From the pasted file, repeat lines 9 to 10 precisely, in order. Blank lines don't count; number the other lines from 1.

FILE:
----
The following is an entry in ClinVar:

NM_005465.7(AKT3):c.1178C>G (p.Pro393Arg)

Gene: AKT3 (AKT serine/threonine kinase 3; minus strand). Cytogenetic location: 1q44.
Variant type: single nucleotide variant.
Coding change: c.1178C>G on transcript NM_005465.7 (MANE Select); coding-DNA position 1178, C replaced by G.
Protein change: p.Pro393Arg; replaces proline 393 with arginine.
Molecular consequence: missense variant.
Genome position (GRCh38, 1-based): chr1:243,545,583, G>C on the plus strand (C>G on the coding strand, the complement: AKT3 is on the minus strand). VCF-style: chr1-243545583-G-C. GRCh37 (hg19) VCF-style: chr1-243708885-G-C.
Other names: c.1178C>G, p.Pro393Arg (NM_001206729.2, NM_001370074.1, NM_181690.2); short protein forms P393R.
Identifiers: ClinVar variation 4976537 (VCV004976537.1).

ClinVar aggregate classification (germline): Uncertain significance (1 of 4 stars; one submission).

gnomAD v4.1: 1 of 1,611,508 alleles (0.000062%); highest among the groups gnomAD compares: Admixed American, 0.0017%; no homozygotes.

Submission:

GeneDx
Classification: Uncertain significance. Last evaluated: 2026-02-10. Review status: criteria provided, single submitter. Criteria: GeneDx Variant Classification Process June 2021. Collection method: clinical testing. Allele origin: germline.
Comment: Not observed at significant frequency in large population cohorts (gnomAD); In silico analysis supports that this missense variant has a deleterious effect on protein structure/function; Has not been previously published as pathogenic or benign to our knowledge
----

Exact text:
Other names: c.1178C>G, p.Pro393Arg (NM_001206729.2, NM_001370074.1, NM_181690.2); short protein forms P393R.
Identifiers: ClinVar variation 4976537 (VCV004976537.1).